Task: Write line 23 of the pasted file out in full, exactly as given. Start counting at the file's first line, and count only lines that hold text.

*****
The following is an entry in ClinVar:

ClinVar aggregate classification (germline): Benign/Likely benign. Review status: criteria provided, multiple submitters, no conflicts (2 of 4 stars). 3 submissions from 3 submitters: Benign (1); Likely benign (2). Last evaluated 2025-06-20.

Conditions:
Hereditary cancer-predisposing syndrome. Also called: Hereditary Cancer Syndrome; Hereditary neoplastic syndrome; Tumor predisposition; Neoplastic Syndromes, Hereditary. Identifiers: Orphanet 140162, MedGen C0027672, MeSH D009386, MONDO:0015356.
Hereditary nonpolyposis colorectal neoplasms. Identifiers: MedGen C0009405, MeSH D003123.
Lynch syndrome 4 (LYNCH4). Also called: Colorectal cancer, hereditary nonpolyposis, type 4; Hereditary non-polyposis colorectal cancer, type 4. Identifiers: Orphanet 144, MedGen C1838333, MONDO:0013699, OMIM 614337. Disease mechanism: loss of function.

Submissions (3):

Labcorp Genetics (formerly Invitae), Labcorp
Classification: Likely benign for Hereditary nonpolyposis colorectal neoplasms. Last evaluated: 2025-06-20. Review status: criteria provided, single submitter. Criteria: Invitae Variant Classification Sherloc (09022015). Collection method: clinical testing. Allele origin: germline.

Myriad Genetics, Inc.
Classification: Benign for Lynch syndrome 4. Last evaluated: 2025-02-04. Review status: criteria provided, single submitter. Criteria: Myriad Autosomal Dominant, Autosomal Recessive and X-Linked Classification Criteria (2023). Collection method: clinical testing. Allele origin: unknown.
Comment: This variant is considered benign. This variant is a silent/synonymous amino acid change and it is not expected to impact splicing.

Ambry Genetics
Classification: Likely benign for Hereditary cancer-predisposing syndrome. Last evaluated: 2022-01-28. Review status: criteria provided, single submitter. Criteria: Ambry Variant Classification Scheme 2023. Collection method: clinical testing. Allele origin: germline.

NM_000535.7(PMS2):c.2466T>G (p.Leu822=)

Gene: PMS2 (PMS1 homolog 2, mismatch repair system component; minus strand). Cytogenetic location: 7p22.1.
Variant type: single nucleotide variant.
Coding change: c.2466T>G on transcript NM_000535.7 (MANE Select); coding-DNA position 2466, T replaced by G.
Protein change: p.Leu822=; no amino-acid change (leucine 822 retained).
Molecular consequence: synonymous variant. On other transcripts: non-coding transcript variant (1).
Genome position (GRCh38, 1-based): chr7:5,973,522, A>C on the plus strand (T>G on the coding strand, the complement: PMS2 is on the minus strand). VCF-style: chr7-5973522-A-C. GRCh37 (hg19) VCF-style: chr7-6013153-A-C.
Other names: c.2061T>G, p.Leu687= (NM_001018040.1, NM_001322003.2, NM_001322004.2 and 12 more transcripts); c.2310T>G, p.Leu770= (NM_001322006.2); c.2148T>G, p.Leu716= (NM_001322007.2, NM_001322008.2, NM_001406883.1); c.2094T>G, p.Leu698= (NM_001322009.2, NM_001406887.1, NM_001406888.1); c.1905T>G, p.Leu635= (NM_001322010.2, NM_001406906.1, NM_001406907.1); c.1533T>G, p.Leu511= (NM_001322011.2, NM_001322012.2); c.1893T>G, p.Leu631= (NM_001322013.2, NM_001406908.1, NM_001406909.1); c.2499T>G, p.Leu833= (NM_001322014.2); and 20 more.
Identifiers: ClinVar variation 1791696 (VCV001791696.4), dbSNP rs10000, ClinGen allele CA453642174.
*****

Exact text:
Identifiers: ClinVar variation 1791696 (VCV001791696.4), dbSNP rs10000, ClinGen allele CA453642174.